March 16, 2017

Trich Remains Costly Disease for Beef Producers

Despite recent reported declines in trich cases, the disease is an ongoing battle

While states like Colorado have reported a reduction in the number of cases of trichomoniasis, Dr. Robert Larson, professor at Kansas State University, said we still have a long way to go to eliminate the disease from U.S. cattle herds. “This is a disease that causes greater losses than any other disease we’ve seen from a reproductive standpoint,” said Dr. Larson. “There have been efforts all across the country to decrease the risk of trichomoniasis, and while we’re starting to see some results in some areas, we haven’t won the battle yet.”

Trichomoniasis, or trich, is a costly sexually-transmitted disease that can quickly spread during breeding season, reducing your calf crop by more than 50 percent.1 While costly, the disease is preventable.

Is your herd at risk?

With the implementation of many state regulations, such as mandatory trich testing and reporting, producers have the ability to know now more than ever if their herd is at high risk for the disease.

“Knowing the trich status of your bull herd is essential, especially in trich-prone areas,” said Dr. John Davidson, senior professional services veterinarian for Boehringer Ingelheim. “Disease surveillance is the best method to detect the presence of the venereal pathogen in the herd. Ideally, trich tests should be performed during the bull breeding soundness examination before turnout and after breeding is complete.”

To know if your herd is a higher risk level, visit TrichRegs.com, which indicates which states are commonly impacted by trich and each state’s regulations. Ranchers with little to no understanding of trich are 3.3 times more likely to have an infected bull.2 Dr. Davidson strongly suggests producers visit TrichConsult.org to up their knowledge on the disease.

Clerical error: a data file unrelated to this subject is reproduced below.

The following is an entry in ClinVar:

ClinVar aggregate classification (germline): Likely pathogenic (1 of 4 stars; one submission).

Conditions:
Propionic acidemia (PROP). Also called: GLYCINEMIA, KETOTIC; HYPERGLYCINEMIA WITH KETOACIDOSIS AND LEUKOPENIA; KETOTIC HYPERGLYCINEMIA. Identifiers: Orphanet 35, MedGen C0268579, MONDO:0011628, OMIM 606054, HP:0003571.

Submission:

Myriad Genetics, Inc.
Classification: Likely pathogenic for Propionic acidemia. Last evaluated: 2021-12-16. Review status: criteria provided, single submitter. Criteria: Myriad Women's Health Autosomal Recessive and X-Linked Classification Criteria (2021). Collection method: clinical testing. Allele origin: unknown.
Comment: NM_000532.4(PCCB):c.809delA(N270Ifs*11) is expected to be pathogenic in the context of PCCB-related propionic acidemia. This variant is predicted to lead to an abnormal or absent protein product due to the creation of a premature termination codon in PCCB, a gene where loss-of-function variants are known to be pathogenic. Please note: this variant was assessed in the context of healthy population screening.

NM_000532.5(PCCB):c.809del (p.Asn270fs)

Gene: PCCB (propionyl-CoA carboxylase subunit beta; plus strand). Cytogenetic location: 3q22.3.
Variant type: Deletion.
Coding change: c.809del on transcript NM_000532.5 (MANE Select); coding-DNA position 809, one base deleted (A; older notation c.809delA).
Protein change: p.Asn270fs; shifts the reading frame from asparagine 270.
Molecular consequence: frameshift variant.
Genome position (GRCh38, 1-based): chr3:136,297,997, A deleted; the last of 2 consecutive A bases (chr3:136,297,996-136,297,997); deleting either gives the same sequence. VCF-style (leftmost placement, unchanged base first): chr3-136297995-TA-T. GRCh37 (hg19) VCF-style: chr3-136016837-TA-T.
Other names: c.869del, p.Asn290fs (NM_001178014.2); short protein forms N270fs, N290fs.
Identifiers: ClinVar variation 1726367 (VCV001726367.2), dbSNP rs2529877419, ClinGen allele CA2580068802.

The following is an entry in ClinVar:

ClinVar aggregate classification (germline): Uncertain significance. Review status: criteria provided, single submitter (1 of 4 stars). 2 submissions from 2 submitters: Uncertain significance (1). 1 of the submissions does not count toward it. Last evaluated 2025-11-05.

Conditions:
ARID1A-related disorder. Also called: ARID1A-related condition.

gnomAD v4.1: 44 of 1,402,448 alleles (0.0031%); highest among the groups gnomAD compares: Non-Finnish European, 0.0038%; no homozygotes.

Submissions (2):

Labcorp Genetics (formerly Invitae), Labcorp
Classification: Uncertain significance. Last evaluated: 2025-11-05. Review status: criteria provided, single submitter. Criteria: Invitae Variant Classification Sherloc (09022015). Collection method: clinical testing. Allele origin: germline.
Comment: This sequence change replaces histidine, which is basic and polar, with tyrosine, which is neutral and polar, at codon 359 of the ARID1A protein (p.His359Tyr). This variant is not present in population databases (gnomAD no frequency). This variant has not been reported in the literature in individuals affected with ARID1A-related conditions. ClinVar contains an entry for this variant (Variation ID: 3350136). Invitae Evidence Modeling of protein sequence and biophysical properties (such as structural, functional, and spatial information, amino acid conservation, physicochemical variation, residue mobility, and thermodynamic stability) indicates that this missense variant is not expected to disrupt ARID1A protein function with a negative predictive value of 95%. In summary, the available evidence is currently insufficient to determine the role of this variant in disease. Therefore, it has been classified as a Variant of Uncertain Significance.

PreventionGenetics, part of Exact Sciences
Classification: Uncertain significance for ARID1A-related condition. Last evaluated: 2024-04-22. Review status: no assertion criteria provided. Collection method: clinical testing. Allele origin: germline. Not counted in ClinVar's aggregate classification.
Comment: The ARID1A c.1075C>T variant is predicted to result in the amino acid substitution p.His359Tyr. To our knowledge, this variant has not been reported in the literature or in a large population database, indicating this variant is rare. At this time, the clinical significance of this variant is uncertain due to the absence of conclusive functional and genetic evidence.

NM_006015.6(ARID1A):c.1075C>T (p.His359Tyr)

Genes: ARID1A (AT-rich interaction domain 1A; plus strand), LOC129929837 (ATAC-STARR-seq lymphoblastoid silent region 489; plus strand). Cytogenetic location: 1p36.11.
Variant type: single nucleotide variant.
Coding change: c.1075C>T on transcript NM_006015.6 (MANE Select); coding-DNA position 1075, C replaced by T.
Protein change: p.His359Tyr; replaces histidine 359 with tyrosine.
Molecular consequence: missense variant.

You’ve got trich…now what?

“How do we get rid of it and how long will this take? That’s the question I’m asked most often when a producer has a bull who tests positive,” said Dr. Larson. “While it can be quite the economic blow to a ranch, there are steps to help producers clear trich from their herd.”

Test your herd: If one case of trich is found on your herd, test all the other bulls. Any bulls that are found positive or bulls that were in the same breeding pasture that are positive should be culled. Trich is a lifelong infection and bulls are carriers of the disease. Female cows are also potential carriers. While they tend to not be lifelong carriers, it’s important to check your female cows for pregnancy. Cows who were pregnant and show up open at the next preg check or have recently lost a calf should also be culled. Be sure to report any positive trich cases to your state’s Animal Health Agency.

Keep accurate records: While it can be a daunting task, recordkeeping is crucial. “In a large ranch with multiple breeding pastures, you’ve got to know which cows and bulls were in each pasture,” explained Dr. Larson. Ear tags and other identification systems are helpful to keep track of the location of bulls and cows.

Vaccinate: “Producers should consider vaccination in herds that are at an increased risk of a trich outbreak,” said Dr. Davidson. While there is no approved treatment for trich, there is currently only one vaccine available that has been proven to reduce the shedding of Tritrichomonas foetus, the disease-causing organism.

“If everyone works together, we will one day win the battle against trich,” said Dr. Larson. “We’ve got to stay informed and be proactive.”

Work with your veterinarian to help reduce the risk of trich in your herd.

 

References:

1 Rae DO. Impact of Trichomoniasis on the cow-calf producer’s profitability. J Am Vet Med A, 1989;194:6

2 Rae DO. Crews JE. Greiner EC. Donovan GA. Epidemiology of Tritrichomonas foetus in beef bull populations. Theriogenology, 2004;61:605—618